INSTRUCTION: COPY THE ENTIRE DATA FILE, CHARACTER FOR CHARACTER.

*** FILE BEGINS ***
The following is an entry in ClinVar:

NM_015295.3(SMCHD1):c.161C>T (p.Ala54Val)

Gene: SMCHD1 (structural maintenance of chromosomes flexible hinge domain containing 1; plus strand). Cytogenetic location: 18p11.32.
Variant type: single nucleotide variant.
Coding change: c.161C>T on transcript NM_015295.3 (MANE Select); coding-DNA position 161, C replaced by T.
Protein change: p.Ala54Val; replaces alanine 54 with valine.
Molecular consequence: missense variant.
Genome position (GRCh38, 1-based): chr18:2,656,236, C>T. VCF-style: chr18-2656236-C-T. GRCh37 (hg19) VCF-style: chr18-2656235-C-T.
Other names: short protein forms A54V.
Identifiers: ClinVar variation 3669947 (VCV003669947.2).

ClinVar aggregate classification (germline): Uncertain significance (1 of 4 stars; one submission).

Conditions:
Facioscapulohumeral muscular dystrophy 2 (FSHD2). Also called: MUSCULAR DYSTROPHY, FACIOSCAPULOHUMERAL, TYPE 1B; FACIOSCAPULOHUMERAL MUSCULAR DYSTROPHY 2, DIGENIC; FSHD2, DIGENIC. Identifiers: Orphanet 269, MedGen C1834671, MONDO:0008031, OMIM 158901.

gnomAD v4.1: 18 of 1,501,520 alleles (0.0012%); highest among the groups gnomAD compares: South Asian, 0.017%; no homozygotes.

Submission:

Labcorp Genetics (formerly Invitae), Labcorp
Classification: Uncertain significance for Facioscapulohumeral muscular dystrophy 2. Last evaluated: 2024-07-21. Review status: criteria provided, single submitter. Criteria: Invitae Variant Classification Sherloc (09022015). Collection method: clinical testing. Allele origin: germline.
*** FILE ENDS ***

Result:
The following is an entry in ClinVar:

NM_015295.3(SMCHD1):c.161C>T (p.Ala54Val)

Gene: SMCHD1 (structural maintenance of chromosomes flexible hinge domain containing 1; plus strand). Cytogenetic location: 18p11.32.
Variant type: single nucleotide variant.
Coding change: c.161C>T on transcript NM_015295.3 (MANE Select); coding-DNA position 161, C replaced by T.
Protein change: p.Ala54Val; replaces alanine 54 with valine.
Molecular consequence: missense variant.
Genome position (GRCh38, 1-based): chr18:2,656,236, C>T. VCF-style: chr18-2656236-C-T. GRCh37 (hg19) VCF-style: chr18-2656235-C-T.
Other names: short protein forms A54V.
Identifiers: ClinVar variation 3669947 (VCV003669947.2).

ClinVar aggregate classification (germline): Uncertain significance (1 of 4 stars; one submission).

Conditions:
Facioscapulohumeral muscular dystrophy 2 (FSHD2). Also called: MUSCULAR DYSTROPHY, FACIOSCAPULOHUMERAL, TYPE 1B; FACIOSCAPULOHUMERAL MUSCULAR DYSTROPHY 2, DIGENIC; FSHD2, DIGENIC. Identifiers: Orphanet 269, MedGen C1834671, MONDO:0008031, OMIM 158901.

gnomAD v4.1: 18 of 1,501,520 alleles (0.0012%); highest among the groups gnomAD compares: South Asian, 0.017%; no homozygotes.

Submission:

Labcorp Genetics (formerly Invitae), Labcorp
Classification: Uncertain significance for Facioscapulohumeral muscular dystrophy 2. Last evaluated: 2024-07-21. Review status: criteria provided, single submitter. Criteria: Invitae Variant Classification Sherloc (09022015). Collection method: clinical testing. Allele origin: germline.